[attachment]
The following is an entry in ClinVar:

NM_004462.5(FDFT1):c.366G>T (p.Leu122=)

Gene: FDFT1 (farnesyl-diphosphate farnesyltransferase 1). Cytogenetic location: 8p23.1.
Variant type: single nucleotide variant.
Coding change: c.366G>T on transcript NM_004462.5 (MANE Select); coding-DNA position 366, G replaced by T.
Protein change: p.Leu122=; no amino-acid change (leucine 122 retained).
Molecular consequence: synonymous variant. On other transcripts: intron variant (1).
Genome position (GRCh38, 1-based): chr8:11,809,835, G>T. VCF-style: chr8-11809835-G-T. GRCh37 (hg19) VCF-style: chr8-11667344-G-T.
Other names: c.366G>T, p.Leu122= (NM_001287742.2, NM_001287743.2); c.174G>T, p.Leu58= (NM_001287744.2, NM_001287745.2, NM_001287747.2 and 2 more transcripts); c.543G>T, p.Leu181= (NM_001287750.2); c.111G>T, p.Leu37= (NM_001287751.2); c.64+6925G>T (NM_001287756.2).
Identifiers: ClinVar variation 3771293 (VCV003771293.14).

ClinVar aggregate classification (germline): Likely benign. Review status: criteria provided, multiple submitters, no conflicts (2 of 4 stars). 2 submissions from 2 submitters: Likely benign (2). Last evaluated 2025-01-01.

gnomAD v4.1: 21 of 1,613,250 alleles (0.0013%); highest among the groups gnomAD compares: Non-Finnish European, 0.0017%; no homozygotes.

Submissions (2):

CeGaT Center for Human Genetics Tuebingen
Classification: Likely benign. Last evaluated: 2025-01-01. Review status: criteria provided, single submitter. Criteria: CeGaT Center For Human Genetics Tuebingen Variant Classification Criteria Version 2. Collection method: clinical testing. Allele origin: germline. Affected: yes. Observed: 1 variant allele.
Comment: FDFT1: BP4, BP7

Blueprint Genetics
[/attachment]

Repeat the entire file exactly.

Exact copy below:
The following is an entry in ClinVar:

NM_004462.5(FDFT1):c.366G>T (p.Leu122=)

Gene: FDFT1 (farnesyl-diphosphate farnesyltransferase 1). Cytogenetic location: 8p23.1.
Variant type: single nucleotide variant.
Coding change: c.366G>T on transcript NM_004462.5 (MANE Select); coding-DNA position 366, G replaced by T.
Protein change: p.Leu122=; no amino-acid change (leucine 122 retained).
Molecular consequence: synonymous variant. On other transcripts: intron variant (1).
Genome position (GRCh38, 1-based): chr8:11,809,835, G>T. VCF-style: chr8-11809835-G-T. GRCh37 (hg19) VCF-style: chr8-11667344-G-T.
Other names: c.366G>T, p.Leu122= (NM_001287742.2, NM_001287743.2); c.174G>T, p.Leu58= (NM_001287744.2, NM_001287745.2, NM_001287747.2 and 2 more transcripts); c.543G>T, p.Leu181= (NM_001287750.2); c.111G>T, p.Leu37= (NM_001287751.2); c.64+6925G>T (NM_001287756.2).
Identifiers: ClinVar variation 3771293 (VCV003771293.14).

ClinVar aggregate classification (germline): Likely benign. Review status: criteria provided, multiple submitters, no conflicts (2 of 4 stars). 2 submissions from 2 submitters: Likely benign (2). Last evaluated 2025-01-01.

gnomAD v4.1: 21 of 1,613,250 alleles (0.0013%); highest among the groups gnomAD compares: Non-Finnish European, 0.0017%; no homozygotes.

Submissions (2):

CeGaT Center for Human Genetics Tuebingen
Classification: Likely benign. Last evaluated: 2025-01-01. Review status: criteria provided, single submitter. Criteria: CeGaT Center For Human Genetics Tuebingen Variant Classification Criteria Version 2. Collection method: clinical testing. Allele origin: germline. Affected: yes. Observed: 1 variant allele.
Comment: FDFT1: BP4, BP7

Blueprint Genetics